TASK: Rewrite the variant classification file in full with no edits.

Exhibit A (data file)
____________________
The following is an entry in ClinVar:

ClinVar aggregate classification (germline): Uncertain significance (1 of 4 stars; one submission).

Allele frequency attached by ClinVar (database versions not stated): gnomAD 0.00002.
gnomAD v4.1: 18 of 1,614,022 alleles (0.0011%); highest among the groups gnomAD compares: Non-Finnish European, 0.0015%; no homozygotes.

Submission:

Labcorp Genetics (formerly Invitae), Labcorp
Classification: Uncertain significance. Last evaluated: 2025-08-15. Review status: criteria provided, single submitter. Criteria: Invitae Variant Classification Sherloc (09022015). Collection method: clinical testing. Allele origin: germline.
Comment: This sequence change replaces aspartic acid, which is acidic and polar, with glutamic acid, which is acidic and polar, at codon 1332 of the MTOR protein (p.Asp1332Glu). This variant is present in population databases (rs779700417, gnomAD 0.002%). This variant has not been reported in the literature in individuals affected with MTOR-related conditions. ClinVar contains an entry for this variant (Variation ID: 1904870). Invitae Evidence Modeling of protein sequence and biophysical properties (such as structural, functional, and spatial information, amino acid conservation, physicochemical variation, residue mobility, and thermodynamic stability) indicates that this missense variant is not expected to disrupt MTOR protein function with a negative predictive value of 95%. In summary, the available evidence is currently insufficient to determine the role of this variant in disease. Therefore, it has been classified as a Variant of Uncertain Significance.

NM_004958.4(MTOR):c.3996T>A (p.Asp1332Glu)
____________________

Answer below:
The following is an entry in ClinVar:

ClinVar aggregate classification (germline): Uncertain significance (1 of 4 stars; one submission).

Allele frequency attached by ClinVar (database versions not stated): gnomAD 0.00002.
gnomAD v4.1: 18 of 1,614,022 alleles (0.0011%); highest among the groups gnomAD compares: Non-Finnish European, 0.0015%; no homozygotes.

Submission:

Labcorp Genetics (formerly Invitae), Labcorp
Classification: Uncertain significance. Last evaluated: 2025-08-15. Review status: criteria provided, single submitter. Criteria: Invitae Variant Classification Sherloc (09022015). Collection method: clinical testing. Allele origin: germline.
Comment: This sequence change replaces aspartic acid, which is acidic and polar, with glutamic acid, which is acidic and polar, at codon 1332 of the MTOR protein (p.Asp1332Glu). This variant is present in population databases (rs779700417, gnomAD 0.002%). This variant has not been reported in the literature in individuals affected with MTOR-related conditions. ClinVar contains an entry for this variant (Variation ID: 1904870). Invitae Evidence Modeling of protein sequence and biophysical properties (such as structural, functional, and spatial information, amino acid conservation, physicochemical variation, residue mobility, and thermodynamic stability) indicates that this missense variant is not expected to disrupt MTOR protein function with a negative predictive value of 95%. In summary, the available evidence is currently insufficient to determine the role of this variant in disease. Therefore, it has been classified as a Variant of Uncertain Significance.

NM_004958.4(MTOR):c.3996T>A (p.Asp1332Glu)